Before we get down to the questions and answers, let’s just make sure we’re all on the same page. When we talk about PAYE, we are talking about the Pay As You Earn system, whereby your employer withholds your income tax amount and pays it directly to SARS on your behalf, every month.
PAYE is the amount of income tax that is deducted from your salary before you receive it. This system ensures that you don’t have to pay SARS between 18% and 45% of your earnings in a yearly lump sum. That’s good news.
Your employer will pay your portion every month directly to SARS according to each employees’ tax rates. These rates are calculated based on your basic salary, bonuses, benefits like a pension fund, medical aid, and other allowances.
Now, let’s get down to the Q&As on ‘what is PAYE’?
How do you get started?
Your employer, who is registered or required to register with SARS for PAYE, will pay the amount you owe to SARS by deducting the amount from your salary each month and paying it directly to SARS. Besides supplying your Employer with your personal details and income tax number, there is nothing else you will need to do. If you don’t have an income tax number, your employer can register you for one via their e-Filing. It’s essential that all your details submitted are accurate and current (especially your banking details) for any possible refund and to make sure your IRP5 is correct.
Who is it for?
The amounts deducted or withheld must be paid by the employer to SARS by completing the Monthly Employer Declaration called an EMP201. This declaration is a payment return in which the employer declares the total payment together with the allocations for PAYE, SDL, UIF and/or Employment Tax Incentive, if applicable. These amounts then need to be submitted twice a year to SARS via an Employer Reconciliation Declaration (EMP501) which is the return that generates your IRP5.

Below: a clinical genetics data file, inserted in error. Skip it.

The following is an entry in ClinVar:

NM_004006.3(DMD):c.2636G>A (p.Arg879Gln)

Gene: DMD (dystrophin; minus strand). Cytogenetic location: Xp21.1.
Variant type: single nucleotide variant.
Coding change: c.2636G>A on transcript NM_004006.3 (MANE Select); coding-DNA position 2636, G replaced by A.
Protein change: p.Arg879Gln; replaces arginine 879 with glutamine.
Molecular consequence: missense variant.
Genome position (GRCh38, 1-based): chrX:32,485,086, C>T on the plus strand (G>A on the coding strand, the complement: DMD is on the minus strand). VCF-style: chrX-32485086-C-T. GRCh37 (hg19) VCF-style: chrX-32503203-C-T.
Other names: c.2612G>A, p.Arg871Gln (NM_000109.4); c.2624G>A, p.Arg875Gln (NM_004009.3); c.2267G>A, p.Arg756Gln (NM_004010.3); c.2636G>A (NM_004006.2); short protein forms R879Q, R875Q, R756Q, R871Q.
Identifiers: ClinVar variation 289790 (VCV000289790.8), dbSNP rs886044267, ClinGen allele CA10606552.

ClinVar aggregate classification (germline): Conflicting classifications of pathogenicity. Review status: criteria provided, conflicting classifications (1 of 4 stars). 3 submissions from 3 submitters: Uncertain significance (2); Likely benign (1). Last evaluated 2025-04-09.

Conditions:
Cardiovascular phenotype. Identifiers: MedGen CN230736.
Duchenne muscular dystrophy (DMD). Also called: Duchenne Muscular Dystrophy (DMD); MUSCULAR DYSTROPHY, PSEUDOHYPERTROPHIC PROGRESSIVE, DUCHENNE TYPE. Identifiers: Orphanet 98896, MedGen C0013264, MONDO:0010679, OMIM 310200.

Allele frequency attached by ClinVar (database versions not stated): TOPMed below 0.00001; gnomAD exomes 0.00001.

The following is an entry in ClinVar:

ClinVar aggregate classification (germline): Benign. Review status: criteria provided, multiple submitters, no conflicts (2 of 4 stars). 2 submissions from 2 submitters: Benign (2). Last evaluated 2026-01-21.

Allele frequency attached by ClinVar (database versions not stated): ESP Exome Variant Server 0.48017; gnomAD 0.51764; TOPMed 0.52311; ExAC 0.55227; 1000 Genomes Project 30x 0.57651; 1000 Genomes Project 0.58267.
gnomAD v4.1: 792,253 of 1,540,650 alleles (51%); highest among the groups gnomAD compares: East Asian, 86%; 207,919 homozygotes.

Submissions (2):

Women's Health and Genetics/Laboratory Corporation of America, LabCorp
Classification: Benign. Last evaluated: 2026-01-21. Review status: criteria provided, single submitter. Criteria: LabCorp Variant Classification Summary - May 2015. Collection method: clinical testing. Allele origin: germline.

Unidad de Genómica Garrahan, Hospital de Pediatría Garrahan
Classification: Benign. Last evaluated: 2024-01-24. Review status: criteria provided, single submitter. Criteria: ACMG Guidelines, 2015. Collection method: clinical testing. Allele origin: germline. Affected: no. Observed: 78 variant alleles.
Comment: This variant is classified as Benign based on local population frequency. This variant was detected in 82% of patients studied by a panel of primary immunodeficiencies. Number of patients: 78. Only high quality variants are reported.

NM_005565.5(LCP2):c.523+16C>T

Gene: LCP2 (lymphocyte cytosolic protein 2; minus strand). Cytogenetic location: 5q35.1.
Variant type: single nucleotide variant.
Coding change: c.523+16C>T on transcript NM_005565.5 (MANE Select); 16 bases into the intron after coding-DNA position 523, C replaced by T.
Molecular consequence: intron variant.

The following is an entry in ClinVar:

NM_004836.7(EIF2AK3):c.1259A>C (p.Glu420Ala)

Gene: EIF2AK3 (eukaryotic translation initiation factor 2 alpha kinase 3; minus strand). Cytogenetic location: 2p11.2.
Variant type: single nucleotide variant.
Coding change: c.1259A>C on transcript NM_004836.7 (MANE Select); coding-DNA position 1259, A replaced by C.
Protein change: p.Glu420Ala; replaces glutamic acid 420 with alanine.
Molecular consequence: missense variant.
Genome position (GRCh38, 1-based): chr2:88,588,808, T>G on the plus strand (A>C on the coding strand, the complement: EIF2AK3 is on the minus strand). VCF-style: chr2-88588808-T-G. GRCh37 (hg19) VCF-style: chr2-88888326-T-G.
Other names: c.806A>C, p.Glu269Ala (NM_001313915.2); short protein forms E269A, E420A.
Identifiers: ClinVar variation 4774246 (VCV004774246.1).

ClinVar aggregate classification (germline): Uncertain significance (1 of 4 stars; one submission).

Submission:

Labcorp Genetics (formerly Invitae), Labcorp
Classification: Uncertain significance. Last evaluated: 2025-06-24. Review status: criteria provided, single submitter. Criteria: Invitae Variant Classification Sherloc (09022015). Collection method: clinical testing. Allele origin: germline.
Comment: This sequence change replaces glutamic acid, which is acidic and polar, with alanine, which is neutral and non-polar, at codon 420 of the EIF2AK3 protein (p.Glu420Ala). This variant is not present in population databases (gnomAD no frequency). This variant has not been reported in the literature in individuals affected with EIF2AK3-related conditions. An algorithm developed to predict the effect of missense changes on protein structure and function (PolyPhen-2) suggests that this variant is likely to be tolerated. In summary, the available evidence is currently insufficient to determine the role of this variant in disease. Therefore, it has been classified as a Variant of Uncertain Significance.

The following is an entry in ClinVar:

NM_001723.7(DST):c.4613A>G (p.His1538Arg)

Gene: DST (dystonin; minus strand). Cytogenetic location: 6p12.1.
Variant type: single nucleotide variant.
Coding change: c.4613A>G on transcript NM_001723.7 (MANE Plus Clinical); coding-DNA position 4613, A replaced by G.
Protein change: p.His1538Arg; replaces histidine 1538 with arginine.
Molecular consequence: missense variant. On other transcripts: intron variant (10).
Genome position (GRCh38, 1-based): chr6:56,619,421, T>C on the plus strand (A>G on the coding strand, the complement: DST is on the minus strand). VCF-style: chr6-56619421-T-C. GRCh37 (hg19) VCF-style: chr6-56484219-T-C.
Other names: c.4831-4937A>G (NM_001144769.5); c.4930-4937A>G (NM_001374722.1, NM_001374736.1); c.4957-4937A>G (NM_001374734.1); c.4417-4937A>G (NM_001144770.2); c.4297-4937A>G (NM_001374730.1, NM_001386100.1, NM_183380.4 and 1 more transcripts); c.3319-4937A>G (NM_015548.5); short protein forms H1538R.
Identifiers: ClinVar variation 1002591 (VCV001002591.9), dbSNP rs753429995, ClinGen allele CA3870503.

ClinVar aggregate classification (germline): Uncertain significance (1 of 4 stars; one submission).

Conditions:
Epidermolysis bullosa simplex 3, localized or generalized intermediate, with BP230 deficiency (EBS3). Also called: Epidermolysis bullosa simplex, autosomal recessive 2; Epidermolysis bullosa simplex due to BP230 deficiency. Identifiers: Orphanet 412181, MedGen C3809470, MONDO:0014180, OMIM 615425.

How and when should it be paid?
PAYE must be paid to SARS by the 7th of the following month for the salary that is being declared. If the 7th of the month falls on a public holiday or weekend, the payment must be made on the last business day prior to it.
The following payment methods are available:
- eFiling – for the payment to be authorized Bia the employer’s bank account
- Electronic payments (EFT), using the correct reference number to allocate the payment to the correct period
- Payments at a bank: All payments can be made at any ABSA, Capitec, FNB, Nedbank, or Standard Bank branch.
How much will you pay?
The minimum percentage you will pay in tax is 18% of your taxable income. This is for individuals earning up to R216 200 per year. The subsequent tax bracket up to R337 800 requires a payment of R38 916 plus 26% for taxable income above R216 200, and it keeps going up from there. To view the 2022 tax table, click here.
How is PAYE calculated if you’re self-employed?
If you are self-employed and earn taxable income above the annual threshold of R79 000 for the current tax year, you must register as a provisional taxpayer. This involves twice-yearly provisional payments, and it is highly recommended that you have the cash available to pay these two lump-sum payments in August and February each year. Provisional taxpayers receive income other than a salary or remuneration from an employer—individuals who run their own businesses, such as freelancers, sole proprietors, and independent contractors. Commission earners and freelance artists can apply for a Tax Directive for a lower tax percentage rate.
Consider the experts
Dirmeik Consulting has an extensive understanding of tax and PAYE laws and can give the correct and up to date advice on all your tax matters. We make sure to keep up to date with any new rules or regulations made by SARS.
Dirmeik’s tax experts can help you to lower your tax liability and will endeavor to create the best solution for you and your business. Get in touch with us on our website.